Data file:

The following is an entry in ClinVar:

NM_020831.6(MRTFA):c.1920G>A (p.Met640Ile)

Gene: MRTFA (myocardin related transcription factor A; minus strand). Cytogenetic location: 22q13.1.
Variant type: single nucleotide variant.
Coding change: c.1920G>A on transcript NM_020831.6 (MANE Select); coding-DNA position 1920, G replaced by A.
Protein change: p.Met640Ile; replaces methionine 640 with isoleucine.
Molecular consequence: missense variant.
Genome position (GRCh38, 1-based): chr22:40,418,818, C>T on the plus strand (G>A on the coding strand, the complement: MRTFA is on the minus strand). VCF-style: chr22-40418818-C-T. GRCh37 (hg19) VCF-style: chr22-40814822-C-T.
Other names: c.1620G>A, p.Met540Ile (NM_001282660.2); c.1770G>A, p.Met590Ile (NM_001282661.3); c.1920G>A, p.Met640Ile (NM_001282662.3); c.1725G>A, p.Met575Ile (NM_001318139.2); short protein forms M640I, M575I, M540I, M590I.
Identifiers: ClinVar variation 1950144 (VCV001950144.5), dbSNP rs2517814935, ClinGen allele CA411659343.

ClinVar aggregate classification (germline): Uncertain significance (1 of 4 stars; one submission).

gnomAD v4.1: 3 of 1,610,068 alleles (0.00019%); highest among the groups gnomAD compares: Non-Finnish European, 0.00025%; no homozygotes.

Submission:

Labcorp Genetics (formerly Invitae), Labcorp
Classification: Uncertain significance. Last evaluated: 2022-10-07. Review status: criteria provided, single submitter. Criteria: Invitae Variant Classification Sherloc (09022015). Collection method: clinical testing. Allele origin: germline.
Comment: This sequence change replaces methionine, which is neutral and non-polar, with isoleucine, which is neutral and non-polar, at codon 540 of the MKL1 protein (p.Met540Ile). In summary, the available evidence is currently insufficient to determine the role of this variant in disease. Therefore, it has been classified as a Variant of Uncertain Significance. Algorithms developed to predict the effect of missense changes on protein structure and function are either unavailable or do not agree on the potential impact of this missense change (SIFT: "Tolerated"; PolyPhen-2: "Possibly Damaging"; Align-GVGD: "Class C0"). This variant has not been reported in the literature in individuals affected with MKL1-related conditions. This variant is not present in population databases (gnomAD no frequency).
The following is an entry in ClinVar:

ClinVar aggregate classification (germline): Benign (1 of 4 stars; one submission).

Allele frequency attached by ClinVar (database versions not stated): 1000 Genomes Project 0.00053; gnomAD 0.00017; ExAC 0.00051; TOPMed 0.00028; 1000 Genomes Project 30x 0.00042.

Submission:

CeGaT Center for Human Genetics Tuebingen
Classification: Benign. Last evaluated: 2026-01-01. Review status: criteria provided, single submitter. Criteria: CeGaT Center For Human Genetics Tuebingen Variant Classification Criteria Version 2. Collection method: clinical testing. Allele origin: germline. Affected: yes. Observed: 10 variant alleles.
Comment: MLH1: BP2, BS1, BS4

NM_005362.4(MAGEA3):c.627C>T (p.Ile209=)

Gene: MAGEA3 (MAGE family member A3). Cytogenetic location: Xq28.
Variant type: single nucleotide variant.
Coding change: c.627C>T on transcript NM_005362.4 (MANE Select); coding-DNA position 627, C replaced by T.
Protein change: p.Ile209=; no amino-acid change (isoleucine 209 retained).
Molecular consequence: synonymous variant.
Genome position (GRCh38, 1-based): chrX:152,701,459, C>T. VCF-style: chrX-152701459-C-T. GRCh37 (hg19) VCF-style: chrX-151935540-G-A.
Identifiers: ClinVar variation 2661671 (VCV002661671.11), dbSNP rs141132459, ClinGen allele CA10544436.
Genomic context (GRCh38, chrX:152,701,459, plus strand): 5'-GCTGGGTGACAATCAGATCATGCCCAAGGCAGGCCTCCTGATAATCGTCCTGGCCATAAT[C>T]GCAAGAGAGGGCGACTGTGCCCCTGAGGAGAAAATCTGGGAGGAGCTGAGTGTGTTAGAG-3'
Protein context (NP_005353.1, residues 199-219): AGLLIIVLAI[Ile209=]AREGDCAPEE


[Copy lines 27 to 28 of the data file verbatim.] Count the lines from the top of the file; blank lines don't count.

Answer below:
Coding change: c.627C>T on transcript NM_005362.4 (MANE Select); coding-DNA position 627, C replaced by T.
Protein change: p.Ile209=; no amino-acid change (isoleucine 209 retained).